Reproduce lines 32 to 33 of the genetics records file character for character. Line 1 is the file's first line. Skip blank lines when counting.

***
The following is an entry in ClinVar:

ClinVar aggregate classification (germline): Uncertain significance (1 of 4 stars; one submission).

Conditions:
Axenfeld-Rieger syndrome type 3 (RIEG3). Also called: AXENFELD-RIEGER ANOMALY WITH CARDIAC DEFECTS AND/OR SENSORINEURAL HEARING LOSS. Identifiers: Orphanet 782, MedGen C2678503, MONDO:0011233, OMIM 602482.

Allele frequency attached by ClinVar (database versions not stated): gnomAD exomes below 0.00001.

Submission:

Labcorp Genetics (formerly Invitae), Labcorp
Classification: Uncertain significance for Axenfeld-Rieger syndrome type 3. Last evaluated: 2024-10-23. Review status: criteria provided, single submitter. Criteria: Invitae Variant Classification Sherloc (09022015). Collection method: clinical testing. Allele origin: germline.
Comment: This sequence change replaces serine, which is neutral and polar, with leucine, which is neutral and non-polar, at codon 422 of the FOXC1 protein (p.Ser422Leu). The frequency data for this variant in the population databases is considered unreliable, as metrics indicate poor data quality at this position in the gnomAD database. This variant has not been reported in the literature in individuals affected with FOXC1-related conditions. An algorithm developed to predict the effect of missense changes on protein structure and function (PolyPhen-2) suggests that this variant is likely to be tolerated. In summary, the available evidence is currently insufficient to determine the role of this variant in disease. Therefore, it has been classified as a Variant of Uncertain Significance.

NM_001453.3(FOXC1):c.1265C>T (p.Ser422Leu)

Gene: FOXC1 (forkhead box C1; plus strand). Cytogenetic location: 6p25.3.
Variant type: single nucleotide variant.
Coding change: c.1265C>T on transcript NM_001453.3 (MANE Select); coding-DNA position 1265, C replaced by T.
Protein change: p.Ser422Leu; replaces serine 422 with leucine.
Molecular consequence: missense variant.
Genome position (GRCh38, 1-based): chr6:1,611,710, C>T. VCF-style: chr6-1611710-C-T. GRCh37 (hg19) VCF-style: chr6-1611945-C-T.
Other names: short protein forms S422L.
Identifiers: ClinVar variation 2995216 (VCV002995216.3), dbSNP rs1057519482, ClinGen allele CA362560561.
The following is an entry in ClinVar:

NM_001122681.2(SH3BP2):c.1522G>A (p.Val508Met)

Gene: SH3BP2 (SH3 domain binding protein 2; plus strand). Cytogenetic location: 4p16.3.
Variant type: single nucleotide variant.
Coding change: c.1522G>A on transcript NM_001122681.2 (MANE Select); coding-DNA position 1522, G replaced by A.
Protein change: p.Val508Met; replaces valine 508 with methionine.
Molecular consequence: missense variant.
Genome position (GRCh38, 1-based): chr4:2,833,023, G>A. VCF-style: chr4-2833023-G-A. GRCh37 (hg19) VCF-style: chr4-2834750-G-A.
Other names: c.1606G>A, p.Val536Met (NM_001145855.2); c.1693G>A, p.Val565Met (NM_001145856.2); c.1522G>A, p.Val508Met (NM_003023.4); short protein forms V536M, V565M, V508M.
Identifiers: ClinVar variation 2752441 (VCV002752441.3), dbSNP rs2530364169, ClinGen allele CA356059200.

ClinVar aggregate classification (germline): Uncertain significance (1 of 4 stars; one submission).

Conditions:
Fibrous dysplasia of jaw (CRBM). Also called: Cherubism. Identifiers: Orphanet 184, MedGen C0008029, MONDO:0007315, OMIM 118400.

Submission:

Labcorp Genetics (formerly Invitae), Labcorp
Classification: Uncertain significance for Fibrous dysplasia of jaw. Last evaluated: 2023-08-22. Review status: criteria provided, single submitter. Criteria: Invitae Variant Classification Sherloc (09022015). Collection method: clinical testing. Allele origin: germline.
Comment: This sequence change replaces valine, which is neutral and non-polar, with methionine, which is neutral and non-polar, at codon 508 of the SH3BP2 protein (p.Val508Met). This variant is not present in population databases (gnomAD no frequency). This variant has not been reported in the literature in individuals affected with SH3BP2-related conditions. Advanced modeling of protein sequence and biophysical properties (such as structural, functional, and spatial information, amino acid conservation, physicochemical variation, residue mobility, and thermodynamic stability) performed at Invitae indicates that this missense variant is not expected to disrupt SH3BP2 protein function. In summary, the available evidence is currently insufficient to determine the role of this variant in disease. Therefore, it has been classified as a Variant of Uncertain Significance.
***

Submission:

Labcorp Genetics (formerly Invitae), Labcorp